Friday, September 30, 2011

Short stories!

I don't know why I don't like short stories more. It is nice to sit down and quickly read a whole story - even when you don't have a lot of time, you can read one and then go about your business while turning over the ideas.

The next book on the list of New York Times Best Books of 2006 is The Collected Stories of Amy Hempel by Amy Hempel. I had not heard of this author before. I really liked this collection. Her work is very direct and her sentences are very short. Not a lot of extra words in here. But the stories were really interesting and good and full of emotions. I liked these a lot.

Sunday, September 25, 2011

Books 101-110

Here are the next 10 books on the list.

101. The Book of Laughter and Forgetting by Milan Kundera (1979)
102. Born in Exile by George Gissing (1892)
103. Borstal Boy by Brendan Behan (1958)
104. Bouvard and Pecuchet by Gustave Flaubert (1881)
105. A Boy's Own Story by Edmund White (1982)
106. Brave New World by Aldous Huxley (1932)
107. Breakfast at Tiffany's by Truman Capote (1958)
108. Breakfast of Champions by Kurt Vonnegut, Jr. (1973)
109. The Breast by Philip Roth (1972)
110. Brideshead Revisited by Evelyn Waugh (1945)

It takes a lot of the fun out of a crime story...

...when there isn't a whole lot of suspense. John Banville's The Book of Evidence is kind of a unique way to write a book. Basically, this guy has been arrested for a crime, and the book is his confession. So at the outset you know that he has been caught - hence there is sort of no suspense about how it is going to end. The story was OK, and it was an interesting idea. It just wasn't a page turner and didn't really stand out that much for me.

Monday, September 19, 2011


The Book of Daniel is based on a really cool premise. The book imagines that the Rosenbergs had children, and follows Daniel, the older son, as he grows up through the 1950s and 60s and deals with his parents' deaths. The idea of it was so great, I was really excited to read this one.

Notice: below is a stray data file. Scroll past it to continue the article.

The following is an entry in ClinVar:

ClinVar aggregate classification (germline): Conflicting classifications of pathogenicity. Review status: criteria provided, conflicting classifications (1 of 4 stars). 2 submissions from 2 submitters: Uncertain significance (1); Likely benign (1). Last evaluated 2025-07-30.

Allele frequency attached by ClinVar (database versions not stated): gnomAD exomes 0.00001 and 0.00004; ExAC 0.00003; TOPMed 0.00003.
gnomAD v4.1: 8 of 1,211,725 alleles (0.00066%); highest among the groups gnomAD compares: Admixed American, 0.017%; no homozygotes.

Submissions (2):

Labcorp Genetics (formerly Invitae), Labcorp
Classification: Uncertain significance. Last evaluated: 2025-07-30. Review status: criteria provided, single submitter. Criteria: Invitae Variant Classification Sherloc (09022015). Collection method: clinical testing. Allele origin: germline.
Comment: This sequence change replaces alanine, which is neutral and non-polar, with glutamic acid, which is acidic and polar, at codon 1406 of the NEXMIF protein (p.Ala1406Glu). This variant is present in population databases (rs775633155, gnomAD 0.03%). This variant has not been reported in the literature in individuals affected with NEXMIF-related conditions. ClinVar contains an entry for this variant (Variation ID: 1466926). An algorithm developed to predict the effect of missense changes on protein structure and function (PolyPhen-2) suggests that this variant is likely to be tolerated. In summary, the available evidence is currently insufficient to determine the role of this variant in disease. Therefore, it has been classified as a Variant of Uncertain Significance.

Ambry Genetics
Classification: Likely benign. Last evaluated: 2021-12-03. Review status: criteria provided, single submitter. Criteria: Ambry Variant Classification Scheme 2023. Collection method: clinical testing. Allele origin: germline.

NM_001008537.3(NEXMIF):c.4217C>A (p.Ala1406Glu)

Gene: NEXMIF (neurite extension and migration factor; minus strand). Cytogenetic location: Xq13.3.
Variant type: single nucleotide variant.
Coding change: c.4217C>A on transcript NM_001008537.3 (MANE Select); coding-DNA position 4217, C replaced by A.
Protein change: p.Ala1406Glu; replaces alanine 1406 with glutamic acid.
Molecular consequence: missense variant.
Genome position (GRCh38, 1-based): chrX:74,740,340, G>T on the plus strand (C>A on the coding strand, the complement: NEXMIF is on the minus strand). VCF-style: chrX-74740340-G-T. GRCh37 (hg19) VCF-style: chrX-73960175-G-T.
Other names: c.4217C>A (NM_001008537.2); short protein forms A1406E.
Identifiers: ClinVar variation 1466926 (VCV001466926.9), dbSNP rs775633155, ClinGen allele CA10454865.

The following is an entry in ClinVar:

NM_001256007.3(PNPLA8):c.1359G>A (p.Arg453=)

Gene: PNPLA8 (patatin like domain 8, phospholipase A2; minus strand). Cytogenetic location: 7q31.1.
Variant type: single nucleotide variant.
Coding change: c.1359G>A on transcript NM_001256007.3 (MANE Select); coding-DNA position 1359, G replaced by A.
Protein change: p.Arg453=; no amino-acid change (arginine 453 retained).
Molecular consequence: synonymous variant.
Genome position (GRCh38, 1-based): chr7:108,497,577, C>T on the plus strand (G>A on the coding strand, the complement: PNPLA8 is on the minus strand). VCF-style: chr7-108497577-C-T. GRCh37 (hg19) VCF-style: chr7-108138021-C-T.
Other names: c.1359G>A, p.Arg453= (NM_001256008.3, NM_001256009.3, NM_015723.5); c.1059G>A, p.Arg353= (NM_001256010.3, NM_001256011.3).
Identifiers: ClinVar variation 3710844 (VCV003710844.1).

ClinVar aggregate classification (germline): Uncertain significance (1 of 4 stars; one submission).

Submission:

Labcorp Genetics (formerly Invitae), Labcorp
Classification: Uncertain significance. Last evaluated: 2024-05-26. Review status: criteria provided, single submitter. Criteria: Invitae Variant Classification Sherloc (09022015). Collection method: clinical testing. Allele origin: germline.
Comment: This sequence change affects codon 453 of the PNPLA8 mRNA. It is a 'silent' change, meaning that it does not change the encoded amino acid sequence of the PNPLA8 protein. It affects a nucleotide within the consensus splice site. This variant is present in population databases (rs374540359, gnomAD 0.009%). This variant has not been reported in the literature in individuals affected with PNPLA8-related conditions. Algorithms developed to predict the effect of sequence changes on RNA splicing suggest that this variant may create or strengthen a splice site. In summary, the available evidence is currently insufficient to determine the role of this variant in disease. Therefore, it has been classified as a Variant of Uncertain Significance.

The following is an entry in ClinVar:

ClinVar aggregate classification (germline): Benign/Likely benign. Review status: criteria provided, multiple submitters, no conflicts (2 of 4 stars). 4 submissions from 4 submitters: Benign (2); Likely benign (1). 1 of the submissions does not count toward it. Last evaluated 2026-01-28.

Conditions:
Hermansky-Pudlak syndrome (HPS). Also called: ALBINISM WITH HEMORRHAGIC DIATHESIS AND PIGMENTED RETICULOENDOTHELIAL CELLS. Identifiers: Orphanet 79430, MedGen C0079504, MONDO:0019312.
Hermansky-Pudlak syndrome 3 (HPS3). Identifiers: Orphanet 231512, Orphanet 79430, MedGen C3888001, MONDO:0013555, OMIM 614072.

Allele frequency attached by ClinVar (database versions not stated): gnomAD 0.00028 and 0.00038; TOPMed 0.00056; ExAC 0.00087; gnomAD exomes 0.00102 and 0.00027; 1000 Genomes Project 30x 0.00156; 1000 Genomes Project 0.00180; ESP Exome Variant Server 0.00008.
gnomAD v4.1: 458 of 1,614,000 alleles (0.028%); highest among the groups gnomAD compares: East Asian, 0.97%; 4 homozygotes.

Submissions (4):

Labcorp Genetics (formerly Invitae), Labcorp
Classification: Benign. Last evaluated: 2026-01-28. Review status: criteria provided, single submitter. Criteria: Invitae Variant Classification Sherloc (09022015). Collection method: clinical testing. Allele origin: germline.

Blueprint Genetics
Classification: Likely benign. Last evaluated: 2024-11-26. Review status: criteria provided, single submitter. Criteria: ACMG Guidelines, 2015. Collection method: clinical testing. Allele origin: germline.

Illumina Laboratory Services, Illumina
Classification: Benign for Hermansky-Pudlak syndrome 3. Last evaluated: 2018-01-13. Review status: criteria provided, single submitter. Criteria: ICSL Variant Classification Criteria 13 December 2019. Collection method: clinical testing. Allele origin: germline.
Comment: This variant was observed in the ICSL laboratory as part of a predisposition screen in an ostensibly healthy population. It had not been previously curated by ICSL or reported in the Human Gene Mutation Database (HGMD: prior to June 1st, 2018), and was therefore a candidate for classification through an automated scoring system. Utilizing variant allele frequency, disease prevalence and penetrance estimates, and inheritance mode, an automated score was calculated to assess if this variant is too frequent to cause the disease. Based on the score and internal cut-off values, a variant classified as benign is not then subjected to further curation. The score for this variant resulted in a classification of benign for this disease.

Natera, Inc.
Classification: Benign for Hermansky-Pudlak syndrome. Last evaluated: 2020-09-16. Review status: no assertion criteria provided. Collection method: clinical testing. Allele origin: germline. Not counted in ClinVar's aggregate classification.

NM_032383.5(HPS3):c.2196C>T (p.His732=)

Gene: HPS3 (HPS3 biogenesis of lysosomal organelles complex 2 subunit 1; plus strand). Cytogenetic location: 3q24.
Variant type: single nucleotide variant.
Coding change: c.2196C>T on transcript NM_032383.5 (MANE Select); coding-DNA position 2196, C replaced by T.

It turned out not to be my favorite book, though. The way it was written was really confusing and there were a lot of flashbacks and jumping around points. I can definitely tell it is good literature, but for a casual reader like me, it wasn't the greatest. I'm sure I missed a lot of important stuff. So I was a little bummed out - I really wanted to like this more than I did.

Tuesday, September 6, 2011

Seventeen-year-olds are amazing.

What I think is most amazing about Bonjour Tristesse is that it was written by Sagan when she was just 17. When I was 17 my biggest concerns were (1) friend drama and (2) math class. Meanwhile, Sagan at 17 put together this amazing short novel. Very impressive.

The narrator of the novel is also a 17 year old girl, Cecile. She and her father are on vacation with a woman her father, a widower has been dating. When her father turns his attentions to another woman, Cecile decides to take matters into her own hands and manipulate the situation so that the woman she prefers can win back her father's heart. The novel is very short and beautifully written. I liked it a lot.

Sunday, September 4, 2011

Extra credit.

The version of 1001 Books that we are using ends with books published in 2005. I had been thinking recently about how it is going to take me probably 20-30 years to read all of these books, and, during those years, a lot of other really good books will be published.

So I decided to read the New York Times Best Books of the Year for the years 2006-on, one every month or so. This way I can also read some newer good books as the years go on.

The first Best Book of the Year that I read is Absurdistan by Gary Shteyngart, one of the Best Books of 2006. This book is a clever story that satirizes American values and how those values and ideals are transmitted across the world. Sometimes it seemed like the author was getting a little too cute, such as where the main character's girlfriend leaves him for the evil Professor Jerry Shteynfarb. On the whole though, I thought the book was funny and interesting. Halliburton, cost plus contracts and even Dick Cheney come into play in a story about a Russian guy who is trying desperately to get back to the US and finds himself the Minister of Multicultural Affairs in Absurdistan, a tiny republic on the Caspian Sea.

Next up, back to the regularly scheduled programming. Bonjour Tristesse is next on the list.